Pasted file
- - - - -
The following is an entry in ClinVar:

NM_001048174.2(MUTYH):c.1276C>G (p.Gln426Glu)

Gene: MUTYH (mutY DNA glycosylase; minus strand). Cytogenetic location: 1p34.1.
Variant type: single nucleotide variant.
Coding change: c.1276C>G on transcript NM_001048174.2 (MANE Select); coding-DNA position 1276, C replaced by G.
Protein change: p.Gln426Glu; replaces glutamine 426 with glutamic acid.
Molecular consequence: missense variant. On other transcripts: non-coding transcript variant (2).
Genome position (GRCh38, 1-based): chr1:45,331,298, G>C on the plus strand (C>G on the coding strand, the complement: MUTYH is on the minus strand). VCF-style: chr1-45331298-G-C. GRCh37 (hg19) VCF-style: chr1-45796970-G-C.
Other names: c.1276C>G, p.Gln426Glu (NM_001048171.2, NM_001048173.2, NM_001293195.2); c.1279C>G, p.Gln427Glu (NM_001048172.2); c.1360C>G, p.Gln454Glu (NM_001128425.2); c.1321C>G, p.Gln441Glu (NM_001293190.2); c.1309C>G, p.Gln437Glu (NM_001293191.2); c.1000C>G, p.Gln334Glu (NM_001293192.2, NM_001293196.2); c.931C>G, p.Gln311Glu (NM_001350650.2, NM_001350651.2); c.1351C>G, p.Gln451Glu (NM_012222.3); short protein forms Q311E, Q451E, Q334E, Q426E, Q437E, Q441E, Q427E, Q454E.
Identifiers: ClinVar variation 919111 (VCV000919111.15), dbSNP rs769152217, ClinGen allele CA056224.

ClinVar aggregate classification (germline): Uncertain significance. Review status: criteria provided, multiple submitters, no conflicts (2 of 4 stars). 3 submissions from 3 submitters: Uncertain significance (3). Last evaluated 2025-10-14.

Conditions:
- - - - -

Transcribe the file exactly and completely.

The following is an entry in ClinVar:

NM_001048174.2(MUTYH):c.1276C>G (p.Gln426Glu)

Gene: MUTYH (mutY DNA glycosylase; minus strand). Cytogenetic location: 1p34.1.
Variant type: single nucleotide variant.
Coding change: c.1276C>G on transcript NM_001048174.2 (MANE Select); coding-DNA position 1276, C replaced by G.
Protein change: p.Gln426Glu; replaces glutamine 426 with glutamic acid.
Molecular consequence: missense variant. On other transcripts: non-coding transcript variant (2).
Genome position (GRCh38, 1-based): chr1:45,331,298, G>C on the plus strand (C>G on the coding strand, the complement: MUTYH is on the minus strand). VCF-style: chr1-45331298-G-C. GRCh37 (hg19) VCF-style: chr1-45796970-G-C.
Other names: c.1276C>G, p.Gln426Glu (NM_001048171.2, NM_001048173.2, NM_001293195.2); c.1279C>G, p.Gln427Glu (NM_001048172.2); c.1360C>G, p.Gln454Glu (NM_001128425.2); c.1321C>G, p.Gln441Glu (NM_001293190.2); c.1309C>G, p.Gln437Glu (NM_001293191.2); c.1000C>G, p.Gln334Glu (NM_001293192.2, NM_001293196.2); c.931C>G, p.Gln311Glu (NM_001350650.2, NM_001350651.2); c.1351C>G, p.Gln451Glu (NM_012222.3); short protein forms Q311E, Q451E, Q334E, Q426E, Q437E, Q441E, Q427E, Q454E.
Identifiers: ClinVar variation 919111 (VCV000919111.15), dbSNP rs769152217, ClinGen allele CA056224.

ClinVar aggregate classification (germline): Uncertain significance. Review status: criteria provided, multiple submitters, no conflicts (2 of 4 stars). 3 submissions from 3 submitters: Uncertain significance (3). Last evaluated 2025-10-14.

Conditions: